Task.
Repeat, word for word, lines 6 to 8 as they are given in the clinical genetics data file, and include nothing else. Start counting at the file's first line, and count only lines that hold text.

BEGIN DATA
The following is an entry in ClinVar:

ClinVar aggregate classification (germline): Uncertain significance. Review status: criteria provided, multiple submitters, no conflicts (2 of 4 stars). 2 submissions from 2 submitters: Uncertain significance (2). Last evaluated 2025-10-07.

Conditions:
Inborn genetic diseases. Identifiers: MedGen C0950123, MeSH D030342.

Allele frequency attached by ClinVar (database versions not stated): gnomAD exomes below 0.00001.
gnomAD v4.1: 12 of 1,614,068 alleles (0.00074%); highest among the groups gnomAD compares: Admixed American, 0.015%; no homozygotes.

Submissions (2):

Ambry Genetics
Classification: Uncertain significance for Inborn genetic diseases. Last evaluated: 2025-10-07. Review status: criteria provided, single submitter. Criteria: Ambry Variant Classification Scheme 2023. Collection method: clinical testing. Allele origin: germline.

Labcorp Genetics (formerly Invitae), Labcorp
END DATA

gnomAD v4.1: 12 of 1,614,068 alleles (0.00074%); highest among the groups gnomAD compares: Admixed American, 0.015%; no homozygotes.

Submissions (2):

Ambry Genetics